Project management refers to a complex set of skills and processes that are used to execute business projects across industries. They are broad, interdisciplinary abilities that add value in virtually any role or business segment. Just because you have completed a project management designation, however, does not mean that you are guaranteed success as a PM. Below are some rules followed by all highly successful project managers.
In order to be a successful project manager, you have to be accredited, whether with the PMP or the CAPM certification. These are educational requirements that you must also complete alongside field experience. Having these prerequisites means that you are not only equipped with the necessary academic and on-the-job experience to excel, but it demonstrates to anyone you might be working for and with that, you are an accredited project management professional, with an up-to-date knowledge and understanding of current industry standards, trends and best practices.
Make Expectations Realistic (SMART GOALS)
Project management is all about strategizing and setting expectations. Whenever you are doing this, always make sure your goals are SMART—specific, measurable, attainable, relevant and time-bound. These are the only meaningful kind of goals because they are ones that you can plan for and follow a road map to.
If your expectations are too lofty or not realistic given the myriad constraints you face as a project manager, you set yourself up for failure, and you also give your employer an inaccurate impression of what a project will entail. This could involve cost, time and personnel expectations, and the result could be dissatisfied clients and employers and potentially damage to your reputation as a project manager.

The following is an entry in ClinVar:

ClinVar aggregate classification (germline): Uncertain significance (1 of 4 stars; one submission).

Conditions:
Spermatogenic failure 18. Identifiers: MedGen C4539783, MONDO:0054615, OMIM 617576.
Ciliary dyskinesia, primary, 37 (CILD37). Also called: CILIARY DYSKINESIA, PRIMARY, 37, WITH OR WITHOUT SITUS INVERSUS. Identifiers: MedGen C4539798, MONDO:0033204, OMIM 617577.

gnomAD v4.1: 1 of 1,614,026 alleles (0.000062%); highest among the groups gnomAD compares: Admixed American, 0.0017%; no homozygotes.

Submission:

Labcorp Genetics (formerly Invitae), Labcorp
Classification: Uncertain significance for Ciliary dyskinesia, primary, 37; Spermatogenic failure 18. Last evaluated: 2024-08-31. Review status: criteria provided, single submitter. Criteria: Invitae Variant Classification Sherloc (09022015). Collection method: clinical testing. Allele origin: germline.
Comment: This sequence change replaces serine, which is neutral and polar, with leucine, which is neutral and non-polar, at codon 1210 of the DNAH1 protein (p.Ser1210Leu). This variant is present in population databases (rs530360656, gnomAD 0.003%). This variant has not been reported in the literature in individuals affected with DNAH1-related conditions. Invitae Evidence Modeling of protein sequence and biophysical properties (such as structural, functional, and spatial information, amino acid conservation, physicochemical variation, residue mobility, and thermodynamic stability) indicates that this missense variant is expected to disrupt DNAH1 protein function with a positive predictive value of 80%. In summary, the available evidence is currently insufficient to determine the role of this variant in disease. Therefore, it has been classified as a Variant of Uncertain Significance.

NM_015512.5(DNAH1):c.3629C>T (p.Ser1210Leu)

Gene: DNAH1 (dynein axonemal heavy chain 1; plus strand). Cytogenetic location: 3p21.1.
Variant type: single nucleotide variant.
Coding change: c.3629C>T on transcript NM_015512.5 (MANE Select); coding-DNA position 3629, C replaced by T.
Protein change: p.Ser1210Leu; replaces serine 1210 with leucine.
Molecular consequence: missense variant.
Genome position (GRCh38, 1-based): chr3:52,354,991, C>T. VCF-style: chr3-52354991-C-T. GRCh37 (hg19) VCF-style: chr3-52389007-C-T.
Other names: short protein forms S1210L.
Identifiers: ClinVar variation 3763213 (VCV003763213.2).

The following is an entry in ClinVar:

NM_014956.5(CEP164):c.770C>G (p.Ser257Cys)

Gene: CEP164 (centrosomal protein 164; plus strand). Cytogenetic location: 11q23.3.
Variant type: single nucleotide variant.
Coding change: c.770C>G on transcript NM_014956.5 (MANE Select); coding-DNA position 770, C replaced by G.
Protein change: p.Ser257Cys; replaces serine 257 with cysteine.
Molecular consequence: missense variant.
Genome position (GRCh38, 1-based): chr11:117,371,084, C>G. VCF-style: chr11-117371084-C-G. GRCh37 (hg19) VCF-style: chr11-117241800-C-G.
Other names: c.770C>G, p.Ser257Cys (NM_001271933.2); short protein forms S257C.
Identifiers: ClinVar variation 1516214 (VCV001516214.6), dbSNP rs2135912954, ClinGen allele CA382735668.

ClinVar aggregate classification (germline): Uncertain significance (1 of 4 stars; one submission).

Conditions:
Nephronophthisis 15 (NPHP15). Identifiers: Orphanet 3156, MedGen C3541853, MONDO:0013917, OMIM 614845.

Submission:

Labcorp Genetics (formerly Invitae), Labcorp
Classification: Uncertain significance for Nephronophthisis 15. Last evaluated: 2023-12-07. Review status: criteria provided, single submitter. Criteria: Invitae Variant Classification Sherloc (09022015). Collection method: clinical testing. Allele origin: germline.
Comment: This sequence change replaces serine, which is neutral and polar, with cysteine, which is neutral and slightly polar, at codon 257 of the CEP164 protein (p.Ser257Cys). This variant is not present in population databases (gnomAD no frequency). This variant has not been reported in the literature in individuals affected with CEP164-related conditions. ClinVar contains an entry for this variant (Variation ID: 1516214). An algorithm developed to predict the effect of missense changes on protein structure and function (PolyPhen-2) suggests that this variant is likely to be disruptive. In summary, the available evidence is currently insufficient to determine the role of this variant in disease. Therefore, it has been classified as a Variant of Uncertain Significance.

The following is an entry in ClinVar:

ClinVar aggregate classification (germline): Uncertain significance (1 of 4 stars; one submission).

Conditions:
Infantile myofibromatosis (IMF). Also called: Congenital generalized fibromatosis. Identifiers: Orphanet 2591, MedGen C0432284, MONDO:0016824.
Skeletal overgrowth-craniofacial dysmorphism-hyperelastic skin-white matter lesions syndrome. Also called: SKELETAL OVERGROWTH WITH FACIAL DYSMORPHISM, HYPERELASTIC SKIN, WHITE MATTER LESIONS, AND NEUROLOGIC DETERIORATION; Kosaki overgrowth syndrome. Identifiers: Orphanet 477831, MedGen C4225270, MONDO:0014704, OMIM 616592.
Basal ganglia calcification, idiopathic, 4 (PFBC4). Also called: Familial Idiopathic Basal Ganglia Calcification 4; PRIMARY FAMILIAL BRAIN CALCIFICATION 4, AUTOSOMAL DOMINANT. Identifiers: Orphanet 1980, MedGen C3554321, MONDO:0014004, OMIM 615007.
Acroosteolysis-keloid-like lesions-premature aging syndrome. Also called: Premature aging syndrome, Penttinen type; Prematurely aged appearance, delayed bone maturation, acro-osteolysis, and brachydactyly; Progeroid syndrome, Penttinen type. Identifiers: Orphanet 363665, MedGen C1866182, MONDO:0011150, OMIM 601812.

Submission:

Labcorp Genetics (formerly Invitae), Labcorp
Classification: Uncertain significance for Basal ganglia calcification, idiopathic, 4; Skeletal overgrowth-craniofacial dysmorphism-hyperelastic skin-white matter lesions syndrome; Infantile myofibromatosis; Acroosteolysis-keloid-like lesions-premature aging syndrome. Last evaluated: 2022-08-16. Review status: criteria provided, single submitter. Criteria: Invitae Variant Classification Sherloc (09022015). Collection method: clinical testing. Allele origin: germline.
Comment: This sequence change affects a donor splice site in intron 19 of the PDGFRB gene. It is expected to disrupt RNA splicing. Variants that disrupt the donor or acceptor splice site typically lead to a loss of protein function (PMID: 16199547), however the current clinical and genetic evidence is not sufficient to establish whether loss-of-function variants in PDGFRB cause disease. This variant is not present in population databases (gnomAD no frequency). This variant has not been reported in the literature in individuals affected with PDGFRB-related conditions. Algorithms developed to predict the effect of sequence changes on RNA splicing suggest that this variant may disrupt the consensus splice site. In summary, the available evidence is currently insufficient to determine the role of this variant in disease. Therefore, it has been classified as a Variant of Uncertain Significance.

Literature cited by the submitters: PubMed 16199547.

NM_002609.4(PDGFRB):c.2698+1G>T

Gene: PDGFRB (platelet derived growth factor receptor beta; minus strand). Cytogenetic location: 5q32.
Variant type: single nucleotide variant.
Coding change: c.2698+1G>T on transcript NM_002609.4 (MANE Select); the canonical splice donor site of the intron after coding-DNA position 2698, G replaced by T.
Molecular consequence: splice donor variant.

Rely on Your Team
A business’ people are its most important asset, and one of the worst mistakes you can make as a project manager is trying to do everything alone. A very important part of the PM education is the people management component. Good project managers know how to identify and deploy talent to their and the project’s benefit. You are given a team to manage, which could include a number of different employees with various specializations, and it is your job to make accurate and effective human capital allocation decisions.
A good way to fully understand your team’s strengths and weaknesses as a new PM is to schedule early and regular meetings, as well as one-on-ones, to get a better feel for what, exactly, people bring to the table. Successful project management depends on knowing early on who is working on your project and where best to leverage their talents and skillsets.
The world of project management has changed radically in the digital era. Online, cloud-based project management software that takes care of much of the day to day–filing and documentation, communication, collaboration and information sharing–is now industry standard and knowing how to effectively utilize this technology is key to project success.